CBA’s Narev Says Australian Banks Must Watch Rising House Prices

Commonwealth Bank of Australia Chief Executive Officer Ian Narev, head of the country’s largest mortgage lender, said the nation’s banking industry needs to be watchful of house price increases to avoid a bubble.

While current home price gains are justified by supply and demand fundamentals, the impact of an extended period of low interest rates should be monitored, Narev told reporters after a speech in Melbourne today.

“We’ve got to realize that if we are in a sustained period of low interest rates, it is something we have to keep our eyes on,” he said.

Australian home prices surged to a record in September as the lowest mortgage rates in four years attracted buyers. Prices gained about 5 percent this year in the country’s biggest cities, led by an 8 percent jump in Sydney. They may rise as much as 11 percent next year, property researcher SQM Research Pty. said on Sept. 17.

Commonwealth Bank’s mortgage business expanded 5 percent in the six months to June 30, according to stock exchange filings. Mortgages represent 60 percent of gross loans for the Sydney-based bank.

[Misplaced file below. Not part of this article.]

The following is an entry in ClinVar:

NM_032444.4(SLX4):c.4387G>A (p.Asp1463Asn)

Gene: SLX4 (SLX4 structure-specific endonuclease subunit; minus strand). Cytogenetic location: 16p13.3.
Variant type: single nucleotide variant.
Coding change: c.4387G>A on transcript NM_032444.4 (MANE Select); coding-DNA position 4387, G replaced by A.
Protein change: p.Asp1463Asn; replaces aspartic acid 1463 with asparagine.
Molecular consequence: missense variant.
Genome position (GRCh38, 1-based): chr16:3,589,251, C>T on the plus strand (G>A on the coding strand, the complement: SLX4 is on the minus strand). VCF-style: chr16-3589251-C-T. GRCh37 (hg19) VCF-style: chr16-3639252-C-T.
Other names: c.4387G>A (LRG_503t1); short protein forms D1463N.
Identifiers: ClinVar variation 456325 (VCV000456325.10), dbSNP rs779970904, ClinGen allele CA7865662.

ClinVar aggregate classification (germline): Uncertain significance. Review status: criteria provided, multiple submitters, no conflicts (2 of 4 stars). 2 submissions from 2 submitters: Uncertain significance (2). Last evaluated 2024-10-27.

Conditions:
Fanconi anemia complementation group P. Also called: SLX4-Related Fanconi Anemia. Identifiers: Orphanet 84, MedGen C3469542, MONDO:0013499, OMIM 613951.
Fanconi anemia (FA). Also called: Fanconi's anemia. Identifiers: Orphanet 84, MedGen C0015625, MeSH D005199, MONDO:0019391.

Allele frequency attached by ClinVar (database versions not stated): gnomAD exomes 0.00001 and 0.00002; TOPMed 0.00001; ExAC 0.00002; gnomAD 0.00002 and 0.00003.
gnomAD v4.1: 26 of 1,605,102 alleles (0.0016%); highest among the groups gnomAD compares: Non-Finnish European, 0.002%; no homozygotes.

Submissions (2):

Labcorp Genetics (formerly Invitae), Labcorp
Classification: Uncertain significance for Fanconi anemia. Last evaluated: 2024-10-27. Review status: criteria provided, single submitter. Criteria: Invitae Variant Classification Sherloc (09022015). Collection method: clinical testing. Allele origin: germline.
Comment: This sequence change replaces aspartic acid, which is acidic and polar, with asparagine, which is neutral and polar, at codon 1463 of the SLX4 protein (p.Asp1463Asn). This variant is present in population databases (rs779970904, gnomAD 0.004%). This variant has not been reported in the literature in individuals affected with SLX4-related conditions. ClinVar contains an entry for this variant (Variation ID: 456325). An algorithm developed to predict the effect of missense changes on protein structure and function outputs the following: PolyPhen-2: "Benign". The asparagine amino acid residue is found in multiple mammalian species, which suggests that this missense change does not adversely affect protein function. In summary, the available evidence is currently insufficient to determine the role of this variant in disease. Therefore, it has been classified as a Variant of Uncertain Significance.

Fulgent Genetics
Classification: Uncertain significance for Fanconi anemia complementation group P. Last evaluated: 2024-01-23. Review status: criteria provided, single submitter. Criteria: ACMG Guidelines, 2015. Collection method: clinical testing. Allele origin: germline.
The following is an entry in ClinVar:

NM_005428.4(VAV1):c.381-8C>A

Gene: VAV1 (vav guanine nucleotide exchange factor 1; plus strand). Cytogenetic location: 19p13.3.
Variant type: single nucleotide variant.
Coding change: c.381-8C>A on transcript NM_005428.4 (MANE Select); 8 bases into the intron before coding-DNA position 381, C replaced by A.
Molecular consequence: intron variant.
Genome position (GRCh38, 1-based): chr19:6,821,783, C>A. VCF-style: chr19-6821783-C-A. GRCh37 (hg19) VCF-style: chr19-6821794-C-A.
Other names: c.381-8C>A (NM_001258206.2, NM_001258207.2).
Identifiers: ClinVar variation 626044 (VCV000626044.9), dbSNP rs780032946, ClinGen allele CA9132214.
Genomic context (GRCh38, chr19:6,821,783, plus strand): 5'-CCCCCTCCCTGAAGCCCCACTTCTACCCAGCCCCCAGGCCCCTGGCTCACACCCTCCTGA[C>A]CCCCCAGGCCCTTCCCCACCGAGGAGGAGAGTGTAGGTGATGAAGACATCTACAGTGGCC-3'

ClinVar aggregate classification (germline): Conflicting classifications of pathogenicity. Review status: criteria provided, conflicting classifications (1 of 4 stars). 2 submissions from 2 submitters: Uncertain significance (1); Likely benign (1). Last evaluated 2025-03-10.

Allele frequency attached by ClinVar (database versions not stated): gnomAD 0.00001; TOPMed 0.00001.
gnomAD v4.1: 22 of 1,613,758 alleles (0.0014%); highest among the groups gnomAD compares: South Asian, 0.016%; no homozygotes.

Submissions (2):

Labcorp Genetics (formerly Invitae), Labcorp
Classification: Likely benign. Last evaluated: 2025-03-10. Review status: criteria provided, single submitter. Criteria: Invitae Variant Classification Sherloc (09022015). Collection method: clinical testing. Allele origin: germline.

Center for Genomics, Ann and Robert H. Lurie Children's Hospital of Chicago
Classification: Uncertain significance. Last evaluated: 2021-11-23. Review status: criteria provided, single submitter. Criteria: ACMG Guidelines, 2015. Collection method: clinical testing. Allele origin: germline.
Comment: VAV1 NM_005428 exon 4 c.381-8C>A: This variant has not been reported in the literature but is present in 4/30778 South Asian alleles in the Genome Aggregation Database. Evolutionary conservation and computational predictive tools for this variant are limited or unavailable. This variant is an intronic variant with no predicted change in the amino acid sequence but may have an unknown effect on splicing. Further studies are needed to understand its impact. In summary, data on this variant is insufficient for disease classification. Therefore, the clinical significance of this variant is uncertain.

Australia’s central bank, which this week left its benchmark interest rate unchanged at a record low, sounded a note of caution in its financial stability review last week, saying property buyers needed to have “realistic expectations of future dwelling price growth.”

Possible Shocks

Australia’s economy faces “possible financial shocks” from external circumstances such as a slowdown in China and so-called tapering by the U.S. Federal Reserve, Narev said. “If that reverberates into the Australian economy, there will be risks to all sectors, including the property sector,” he said.

House prices may continue to rise because Australia is building less accommodation than the population needs, John Morschel, Chairman of Australia & New Zealand Banking Group Ltd. (ANZ), said today in a speech in Sydney.

“Naturally, you’re going to have increasing housing prices once the conditions seem reasonable for people to borrow,” he said. “I don’t believe it’s a bubble. It might be two years down the track, but I don’t believe it’s a bubble at the moment.”

To contact the reporter on this story: Brett Foley in Melbourne at bfoley8@bloomberg.net

To contact the editor responsible for this story: Chitra Somayaji at csomayaji@bloomberg.net

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